ARCHAEOLOGISTS will this week start delving for hidden history beneath the site which is to become York’s new council HQ.

A Roman bath complex and a Medieval friary are among the treasures which may be discovered as a part of York’s railway heritage is transformed into the city’s civic flagship.

West Offices, in Station Rise, will ultimately house City Of York Council’s new £32 million customer service centre – and our pictures today show where that facility will be based.

A cantilevered roof will cover the customer centre, which will stand on the scene where trains used to arrive at the city’s first railway station.

The station’s canopy has been taken away for restoration work by specialists in Chesterfield before it makes its return as an essential feature of the new building.

A team of about 60 workers, employed by Miller Construction, are on site at the moment, but this week will see attention turn to the past rather than the future as excavation work, which is expected to last for six weeks, begins. A display of any historic finds is expected to be held once the archaeological work is completed.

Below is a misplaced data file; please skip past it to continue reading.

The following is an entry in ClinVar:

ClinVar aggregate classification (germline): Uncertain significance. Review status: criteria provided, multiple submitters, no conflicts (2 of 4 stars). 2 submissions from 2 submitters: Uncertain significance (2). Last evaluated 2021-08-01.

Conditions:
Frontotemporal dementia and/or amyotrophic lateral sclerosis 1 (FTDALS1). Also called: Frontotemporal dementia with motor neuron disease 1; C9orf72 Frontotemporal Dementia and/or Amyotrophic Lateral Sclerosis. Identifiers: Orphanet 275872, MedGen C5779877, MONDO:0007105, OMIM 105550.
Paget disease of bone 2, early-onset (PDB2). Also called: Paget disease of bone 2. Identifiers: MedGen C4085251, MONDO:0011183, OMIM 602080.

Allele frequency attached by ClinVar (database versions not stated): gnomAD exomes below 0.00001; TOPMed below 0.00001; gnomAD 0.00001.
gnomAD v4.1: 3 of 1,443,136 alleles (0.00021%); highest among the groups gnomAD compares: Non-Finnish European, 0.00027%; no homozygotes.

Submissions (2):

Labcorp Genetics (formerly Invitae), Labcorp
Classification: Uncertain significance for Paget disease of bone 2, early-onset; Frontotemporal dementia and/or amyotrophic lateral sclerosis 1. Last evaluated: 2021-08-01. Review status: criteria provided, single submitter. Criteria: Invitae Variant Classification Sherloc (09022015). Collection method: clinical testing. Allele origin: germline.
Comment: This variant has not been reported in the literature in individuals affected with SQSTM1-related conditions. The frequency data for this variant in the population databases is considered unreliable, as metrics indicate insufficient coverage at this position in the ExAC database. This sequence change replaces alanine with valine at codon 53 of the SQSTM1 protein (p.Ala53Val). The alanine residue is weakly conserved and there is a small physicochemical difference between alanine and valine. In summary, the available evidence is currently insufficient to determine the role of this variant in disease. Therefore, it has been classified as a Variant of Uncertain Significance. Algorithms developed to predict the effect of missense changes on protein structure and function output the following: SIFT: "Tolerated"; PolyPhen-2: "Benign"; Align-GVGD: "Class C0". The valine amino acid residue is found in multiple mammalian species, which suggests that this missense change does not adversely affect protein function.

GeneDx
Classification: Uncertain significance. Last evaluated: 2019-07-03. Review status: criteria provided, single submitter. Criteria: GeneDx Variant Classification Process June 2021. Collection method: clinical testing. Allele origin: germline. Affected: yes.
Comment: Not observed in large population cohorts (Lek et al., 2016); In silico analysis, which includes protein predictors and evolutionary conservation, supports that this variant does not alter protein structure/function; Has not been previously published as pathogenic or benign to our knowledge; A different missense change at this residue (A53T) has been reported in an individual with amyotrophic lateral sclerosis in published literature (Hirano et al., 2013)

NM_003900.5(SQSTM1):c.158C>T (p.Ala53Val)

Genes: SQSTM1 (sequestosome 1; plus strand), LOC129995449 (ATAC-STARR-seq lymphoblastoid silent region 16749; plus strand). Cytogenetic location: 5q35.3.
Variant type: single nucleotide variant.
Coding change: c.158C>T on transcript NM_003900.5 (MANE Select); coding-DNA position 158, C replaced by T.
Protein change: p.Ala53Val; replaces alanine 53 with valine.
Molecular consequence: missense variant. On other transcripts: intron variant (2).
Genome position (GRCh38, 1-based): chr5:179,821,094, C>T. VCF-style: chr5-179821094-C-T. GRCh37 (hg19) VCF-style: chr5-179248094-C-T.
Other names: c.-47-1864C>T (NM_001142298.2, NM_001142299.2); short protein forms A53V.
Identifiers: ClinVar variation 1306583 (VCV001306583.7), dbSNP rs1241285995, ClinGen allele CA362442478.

Chris Hale, design manager for S Harrison Developments Ltd, the developers for the scheme, said: “This is a unique building and, while it was previously hidden, we are now showing that it was a railway station.

“Not only are we preserving the historic, important parts of the building, we are also making sure it is modern and efficient.”

The building should be handed over to the council in September next year and be open for business by the end of 2012.

When it does open, it will bring the saga over the authority’s HQ, which saw controversial plans for a purpose-built base in Hungate abandoned, to an end.

Council leader-elect James Alexander said: “I am keen for this project to be completed as soon as possible, as it will save money to taxpayer in the long run by saving a number of different office rents and leases.

“I have requested that the council’s chief executive brings me forward options for reducing the overall cost of the project. York needs a decent, consolidated council office that respects the building’s railway heritage and does not need a palace as a monument to the waste of the previous Liberal Democrat administration.”